Port au Prince is a city frozen in Jan 12, 2010. Haitians refer to the earthquake as "the 12th." No other description is necessary. How could something so blatantly evident everywhere you look be forgotten? Incredibly, life goes on: children go to school, markets are packed, there's even evidence of a few repaired homes. But if there's a pervading architectural theme, it remains: destruction.
Life goes on, but the city looks the same. That rubble and that rusted rebar are like a geological formation in the city's landscape. An elderly woman rests on a giant clump of concrete as she makes her way up a hill balancing a huge bundle on her head. Kids in tattered clothes play tag amidst the new ruins. Where rubble spills out into the street, imperturbable pedestrians and cars detour around it, as if it were a downed limb or a pothole.
These days the destruction seems invisible to Haitians, but screams out to visitors.
Bacteria, wind and time have carted off that stench of rotting bodies, but no one's taken away all that debris. The presidential palace remains a sandwich of roof and ground floor -- everything in between now mashed inside.
There has been little progress. The UN has built fewer than 18,000 temporary shelters, and about 150 permanent structures since the quake. That's about one home for each 2000 people that died in the quake. The saddest part: some of the 1.3 million living in tent cities partly administered by the U.N., live better now than before. They now have access to clean water, latrines and often some sort of medical care. Those who live in the fetid slum called Cite Soleil, have little or no clean water, little food, almost no access to medical care, and essentially live in sewage every time the canal overflows. Many eat a single meal every day or two.
Why so little progress? Off the record, international aid workers blame Haiti's red tape and the scattering of those with experience and corruption. It takes an act of God, or a sizeable bribe to get aid and supplies out of the port. Many government bureaucrats were killed in the quake, many of the survivors who could afford to do so, left the country, and others who stayed took much more lucrative jobs with the non-government organizations.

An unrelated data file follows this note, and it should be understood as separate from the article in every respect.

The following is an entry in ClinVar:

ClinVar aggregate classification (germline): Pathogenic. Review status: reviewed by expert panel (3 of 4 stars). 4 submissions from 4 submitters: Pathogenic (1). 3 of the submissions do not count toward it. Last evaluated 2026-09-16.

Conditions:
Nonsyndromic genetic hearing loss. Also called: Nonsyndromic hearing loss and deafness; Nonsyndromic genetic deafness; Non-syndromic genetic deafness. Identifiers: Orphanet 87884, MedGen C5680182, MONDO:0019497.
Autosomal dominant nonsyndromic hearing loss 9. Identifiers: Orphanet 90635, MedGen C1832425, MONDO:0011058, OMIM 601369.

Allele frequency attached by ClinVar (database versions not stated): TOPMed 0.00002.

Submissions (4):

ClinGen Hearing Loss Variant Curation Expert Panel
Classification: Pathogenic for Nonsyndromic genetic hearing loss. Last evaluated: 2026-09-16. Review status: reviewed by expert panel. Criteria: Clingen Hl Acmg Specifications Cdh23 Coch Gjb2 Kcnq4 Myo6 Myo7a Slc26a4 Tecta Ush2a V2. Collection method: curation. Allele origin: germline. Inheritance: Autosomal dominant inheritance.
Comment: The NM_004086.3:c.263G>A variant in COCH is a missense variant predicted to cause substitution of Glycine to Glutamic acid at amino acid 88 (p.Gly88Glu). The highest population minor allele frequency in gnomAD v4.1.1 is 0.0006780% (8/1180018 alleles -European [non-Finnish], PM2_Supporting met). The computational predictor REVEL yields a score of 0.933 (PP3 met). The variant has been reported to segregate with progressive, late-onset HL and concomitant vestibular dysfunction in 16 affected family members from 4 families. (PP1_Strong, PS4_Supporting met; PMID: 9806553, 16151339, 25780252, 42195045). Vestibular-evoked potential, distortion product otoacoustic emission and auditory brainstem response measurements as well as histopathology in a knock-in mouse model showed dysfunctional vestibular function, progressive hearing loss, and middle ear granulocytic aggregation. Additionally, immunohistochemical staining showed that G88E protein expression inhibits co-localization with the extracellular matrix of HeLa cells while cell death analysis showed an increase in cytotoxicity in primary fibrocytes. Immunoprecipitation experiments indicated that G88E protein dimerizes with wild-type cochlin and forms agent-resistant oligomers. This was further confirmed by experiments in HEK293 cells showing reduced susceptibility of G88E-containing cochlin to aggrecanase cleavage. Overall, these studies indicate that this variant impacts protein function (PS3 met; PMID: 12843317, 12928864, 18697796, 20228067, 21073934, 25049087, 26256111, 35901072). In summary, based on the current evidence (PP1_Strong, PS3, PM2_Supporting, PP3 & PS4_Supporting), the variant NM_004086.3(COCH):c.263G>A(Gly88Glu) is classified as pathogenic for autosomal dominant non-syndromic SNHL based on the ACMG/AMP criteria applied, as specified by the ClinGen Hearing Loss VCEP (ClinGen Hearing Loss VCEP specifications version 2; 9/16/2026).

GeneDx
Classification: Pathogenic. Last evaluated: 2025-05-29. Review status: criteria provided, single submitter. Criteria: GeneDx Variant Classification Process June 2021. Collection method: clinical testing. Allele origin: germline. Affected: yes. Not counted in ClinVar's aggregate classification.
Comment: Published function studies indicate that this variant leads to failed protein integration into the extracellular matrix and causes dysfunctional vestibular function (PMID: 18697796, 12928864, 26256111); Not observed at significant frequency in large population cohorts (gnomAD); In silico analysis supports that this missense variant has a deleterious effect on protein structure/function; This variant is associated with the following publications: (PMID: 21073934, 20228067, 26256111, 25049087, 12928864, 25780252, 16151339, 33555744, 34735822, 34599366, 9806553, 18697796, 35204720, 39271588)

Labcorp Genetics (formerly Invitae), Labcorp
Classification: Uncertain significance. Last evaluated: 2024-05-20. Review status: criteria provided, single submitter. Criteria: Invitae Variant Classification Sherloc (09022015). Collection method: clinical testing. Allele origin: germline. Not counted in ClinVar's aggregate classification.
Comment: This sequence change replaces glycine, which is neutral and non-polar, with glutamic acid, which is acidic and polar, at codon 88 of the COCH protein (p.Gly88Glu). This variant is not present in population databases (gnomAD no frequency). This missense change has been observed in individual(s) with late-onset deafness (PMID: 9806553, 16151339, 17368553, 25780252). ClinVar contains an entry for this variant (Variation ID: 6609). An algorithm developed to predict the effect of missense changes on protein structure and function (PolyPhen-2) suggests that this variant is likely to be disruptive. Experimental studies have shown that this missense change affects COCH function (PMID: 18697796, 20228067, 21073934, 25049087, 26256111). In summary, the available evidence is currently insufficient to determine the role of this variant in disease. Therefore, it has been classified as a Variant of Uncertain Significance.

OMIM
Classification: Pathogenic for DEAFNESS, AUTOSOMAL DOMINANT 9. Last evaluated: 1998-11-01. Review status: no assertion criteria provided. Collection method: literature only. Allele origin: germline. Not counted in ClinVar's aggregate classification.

Haiti Becomes a Ticking Time Bomb
Some like Leonard Doyle, the director of communications for the International Organization for Migration, blame the disarray on chronically corrupt government. "This is the legacy of 40-to-50 years of misrule of dictatorship and all that went with it, bringing people in and dumping them in slums and then ignoring them."
And all of that now has a direct impact on the cholera epidemic, "So now you have the poorest part of the western hemisphere, the most densely populated, with a time bomb ticking."
The time bomb? Cholera on the march. The government estimates there are now about 10,000 cases in Haiti, and about 650 deaths. The Haiti Epidemic Advisory System estimates there are likely 50,000 Haitians with cholera now, and thousands of deaths. Some are unable to get to clinics. The survival rate for those who receive treatment is 99%. The survival rate for those who don't is only 40%.
That leaves a shell of a country, administered largely by foreigners. You name the religion or the country and it's represented: polyglot UN? Check, big time. Billy Graham's charity Samaritan's Purse? Check. Cuban doctors? Check. Doctors Without Borders? Check.
And on it goes.
But amidst all that destruction, our team was struck, again and again, by the pride the Haitians (mostly women) take in their tents, shacks and cracked homes. We visited Nanette in the Petionville tent city above Port au Prince. It was during the rains from Hurricane Tomas, and we trudged and slipped with her up a muddy bluff to her "home," cheek to jowl with a 20-foot-deep latrine pit. The clay-like mud clung to our boots – they looked like brown snowshoes. She was barefoot, carrying her silent 18-month-old up the hill (most didn't bother wearing shoes). I had never experienced mud like that. To me it felt like something only experienced in the Flemish trenches in WWI.
We wanted to interview her in her home, but when she threw open the tarp, we realized that wouldn't be possible. The bed – up on cinderblocks and covered with a light blue spread – was made with military precision. Her few dishes were symmetrically stacked. There was a candle in the corner. Smaller than a prison cell, the tent was nearly immaculate. I could not understand how there was no mud inside. So we stepped back out into the rain – hoping to keep it that way. Every tent we saw – the same. It was hard to understand how people's interior space was so cared for while the outside was so horribly neglected – trash, feces, more trash, debris everywhere.
Another woman, Kathleen, took us to her tent. She'd lost her husband and her parents in the quake – and suffered terrible injuries to her back and arm. She slept on the floor while her three children shared the neat bed made almost regal with its mosquito netting. She used sacks of rocks to keep the tarp from blowing away. She kept her stack of two Bibles and some knickknacks on a plastic shelf near a bouquet of plastic flowers. And she slept on the floor to read the Bible at night while her three children slept. The tent was lively and warm, but Kathleen, seemed shut off -- still frozen in January 12th.